I stopped by the Common Ground stand first, since I've met a lot of the staff over there when I used to work in that neighborhood. It's a high school run by the New Haven Ecology Project and I love the idea of purchasing both organic and educational vegetables. I bumped into Gammy at the booth, an old co-worker and we caught up. I loved the communal feel of it.

I zoned in on eggplant (which will be an eggplant parmesan later this week, which will not be mushy because Alton Brown has taught me how to purge eggplant), then green peppers (I always buy these) then my eyes lit on the hot peppers. My big plan is to make chili soon, because I'll have enough tomatoes in another few days. So, I picked up a habanero, jalapeno and (I think) a cayenne.

But it was the sweet nardello peppers that were the first score of the day (here's this Bon Appetit Editor's blog on them at Epicurious). I sort of gestured to them and asked, "Sweet peppers?" And the girl at the booth said, "Yeah, have you had a nardello?" I shook my head. "Here, try one." They had little bits of pepper on a plate and I tasted one. "Wow. Yeah, I'll take three." It's very sweet and roasting should bring out the sugars, so I'm very stoked to try these in something.

I peeked a couple pounds of ground beef in someone's basket (a real wooden one!) and asked her where she got them. She pointed to the booth and I went right away. It was the Four Mile River Farm and the owner was chatting with a small crowd about livers and kidneys for dog food. He turned to me when he was done. I knew I wanted ground beef, but I had read his list while he was chatting and was curious about a cut called petite tender. So I asked him about it and he explained it would eat like a tenderloin but was cut from the chuck area, so you couldn't overcook it. He cut me a tiny deal on two packages of them, plus the ground beef. Second score!

I wandered through the other booths, seeking eggs and finding peaches (for a free-form peach and raspberry tart) and tomatillos (salsa verde and fried up!). Then I saw Debbie, who makes Voda Soaps. I met her when I was a more regular installment of the Westville/West Rock neighborhood (when I used to work there), through a co-worker and a festival. I got a present of four soaps and loved them. So I took advantage and picked up a bar of my favorite, Medicine Woman (score number three!). I chatted with her for awhile and she mentioned that the Wooster Park Farmer's Market on Saturdays is huge and fun and cool. I think I'll have to make it out there with Becky, my fellow foodie, next week. Then it was time to take my bounty home.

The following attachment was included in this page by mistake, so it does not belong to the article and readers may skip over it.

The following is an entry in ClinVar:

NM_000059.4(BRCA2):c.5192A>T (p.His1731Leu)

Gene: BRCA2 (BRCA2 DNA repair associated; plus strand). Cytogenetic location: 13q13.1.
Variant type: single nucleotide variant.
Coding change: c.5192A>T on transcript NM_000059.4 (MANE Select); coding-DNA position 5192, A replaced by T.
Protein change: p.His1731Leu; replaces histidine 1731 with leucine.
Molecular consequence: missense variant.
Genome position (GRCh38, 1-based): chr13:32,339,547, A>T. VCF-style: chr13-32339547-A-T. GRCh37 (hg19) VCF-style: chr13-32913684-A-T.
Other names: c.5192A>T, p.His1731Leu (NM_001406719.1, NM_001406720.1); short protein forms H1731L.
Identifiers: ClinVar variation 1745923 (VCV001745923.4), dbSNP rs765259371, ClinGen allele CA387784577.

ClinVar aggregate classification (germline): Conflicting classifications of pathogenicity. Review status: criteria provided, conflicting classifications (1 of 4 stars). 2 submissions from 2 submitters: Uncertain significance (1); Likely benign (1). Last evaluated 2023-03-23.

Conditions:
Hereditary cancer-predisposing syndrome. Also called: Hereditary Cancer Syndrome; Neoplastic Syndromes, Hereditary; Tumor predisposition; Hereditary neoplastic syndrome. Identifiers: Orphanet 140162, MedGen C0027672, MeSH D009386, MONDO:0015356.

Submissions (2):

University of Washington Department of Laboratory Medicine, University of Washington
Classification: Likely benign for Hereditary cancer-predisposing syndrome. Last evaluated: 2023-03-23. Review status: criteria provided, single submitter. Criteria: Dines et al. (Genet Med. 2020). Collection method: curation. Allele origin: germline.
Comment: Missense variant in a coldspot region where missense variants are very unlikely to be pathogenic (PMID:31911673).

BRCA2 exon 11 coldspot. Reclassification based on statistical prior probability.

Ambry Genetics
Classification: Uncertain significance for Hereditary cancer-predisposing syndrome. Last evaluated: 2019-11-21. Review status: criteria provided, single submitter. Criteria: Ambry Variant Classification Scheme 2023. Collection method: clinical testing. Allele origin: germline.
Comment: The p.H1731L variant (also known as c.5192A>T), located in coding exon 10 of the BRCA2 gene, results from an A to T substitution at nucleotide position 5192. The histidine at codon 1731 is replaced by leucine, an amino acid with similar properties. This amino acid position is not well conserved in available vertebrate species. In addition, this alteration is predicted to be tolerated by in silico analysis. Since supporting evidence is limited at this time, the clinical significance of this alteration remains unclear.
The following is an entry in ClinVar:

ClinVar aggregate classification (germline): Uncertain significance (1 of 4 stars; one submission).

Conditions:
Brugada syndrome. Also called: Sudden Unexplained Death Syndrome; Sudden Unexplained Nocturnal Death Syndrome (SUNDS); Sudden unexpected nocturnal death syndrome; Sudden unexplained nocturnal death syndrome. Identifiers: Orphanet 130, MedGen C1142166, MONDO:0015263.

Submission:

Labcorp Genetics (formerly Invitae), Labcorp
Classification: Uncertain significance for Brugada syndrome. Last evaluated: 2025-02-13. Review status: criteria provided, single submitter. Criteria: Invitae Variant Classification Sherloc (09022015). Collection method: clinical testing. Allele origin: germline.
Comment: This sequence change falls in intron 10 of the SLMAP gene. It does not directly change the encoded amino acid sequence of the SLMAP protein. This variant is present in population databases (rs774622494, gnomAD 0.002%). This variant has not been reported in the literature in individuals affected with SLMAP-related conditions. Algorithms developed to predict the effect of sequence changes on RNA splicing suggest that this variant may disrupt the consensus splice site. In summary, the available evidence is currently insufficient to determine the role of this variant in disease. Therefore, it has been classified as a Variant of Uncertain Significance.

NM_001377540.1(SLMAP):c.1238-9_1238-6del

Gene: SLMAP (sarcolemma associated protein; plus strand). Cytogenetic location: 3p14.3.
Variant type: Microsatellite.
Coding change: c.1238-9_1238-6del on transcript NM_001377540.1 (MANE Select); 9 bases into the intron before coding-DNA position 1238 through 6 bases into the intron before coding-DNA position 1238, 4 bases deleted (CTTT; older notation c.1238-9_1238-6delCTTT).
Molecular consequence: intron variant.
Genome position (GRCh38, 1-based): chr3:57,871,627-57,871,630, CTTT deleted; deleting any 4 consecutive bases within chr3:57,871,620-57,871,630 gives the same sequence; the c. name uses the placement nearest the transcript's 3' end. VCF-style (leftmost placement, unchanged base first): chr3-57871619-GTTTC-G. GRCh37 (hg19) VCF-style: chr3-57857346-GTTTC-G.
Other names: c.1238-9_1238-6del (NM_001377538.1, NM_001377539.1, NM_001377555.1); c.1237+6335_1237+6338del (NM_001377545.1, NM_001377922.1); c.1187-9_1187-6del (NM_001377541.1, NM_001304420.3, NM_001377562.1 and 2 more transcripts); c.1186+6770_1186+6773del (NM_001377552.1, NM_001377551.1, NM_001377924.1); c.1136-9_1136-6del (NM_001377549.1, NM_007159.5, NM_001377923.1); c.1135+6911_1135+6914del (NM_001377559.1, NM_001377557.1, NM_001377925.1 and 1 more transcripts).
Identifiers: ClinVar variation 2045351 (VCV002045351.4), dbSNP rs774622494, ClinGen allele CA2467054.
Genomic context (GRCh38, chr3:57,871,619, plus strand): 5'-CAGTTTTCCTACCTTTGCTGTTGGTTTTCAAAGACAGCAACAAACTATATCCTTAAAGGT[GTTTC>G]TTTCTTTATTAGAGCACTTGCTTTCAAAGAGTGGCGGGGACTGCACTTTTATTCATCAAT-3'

Some of Debbie's Voda Soaps

From left to right, Top: Petite tender steak, Ground beef, Eggplant, Green peppers, Peaches;
Bottom: Tomatillos, Cayenne pepper, Jalapeno pepper, Habanero pepper, Sweet nardello peppers, Voda Medicine Woman soap

I seriously can't wait to cook this stuff up. Expect more recipes up (and this time I'll take pictures)!
posted by Rose @ 9:03 PM   0 comments
Cheesy Risotto (Low Calorie Style)
Something I missed when dieting was a big bowl of cheesy risotto, so I modified the recipe and have had at least two bowls of this yummy stuff in the last week.


1/2 cup of chopped onion
2 slices of Hebrew National Lean Beef Salami, chopped (optional)
1/4 cup of arborio (risotto) rice
1 cup of chicken stock (I used Emeril's because that's what they had)
2 teaspoons of Reduced Fat Kraft Parmesan
1 Kraft Polly-O 2% String Cheese

1. Give a small saucepan a little spritz with cooking spray.
2. Saute the chopped onions until they caramelize. If you're using the salami, crisp it up after the onions have started to caramelize.
3. Throw in the risotto, give another spray and just let it become a little transparent.
4. Pour in half the cup of chicken stock, stir, turn stove down to simmer. Add a couple shakes of the saltshaker. Stir every once in a while until almost all the liquid is absorbed.
5. Add 1/4 cup of the chicken stock, stir, keep an eye on it until it's almost all absorbed. Repeat with the last of the stock.
6. Once most of the liquid is absorbed, add the parmesan cheese and string cheese. Stir until melted.
7. Serve it up in a bowl and chow!

Calories and Fat
Without salami: 305 calories, 5 grams of fat
With salami: 350 calories, 7.5 grams of fat

posted by Rose @ 8:46 PM   0 comments
About Me

Name: Starry Rose
Home: New Haven, CT

A writer, cook, book-addict, foodie and pagan

Me on the Web
My deviantART Gallery
Myspace Profile
My Delicious
See my complete profile
Understar Collective
All of my blogs
Understar Productions
Starry Saltwater
Twinkle Ink
Understar Photography
Estrella's Journal
Stellar Reaction
February 2006
March 2006
May 2006
June 2007
September 2007
October 2007
November 2007
December 2007
January 2008
February 2008
March 2008
Template edited by me
Template created by
Graphics created by me
Photoshop brushes from Special-K-001
Powered by

Free Blogger Templates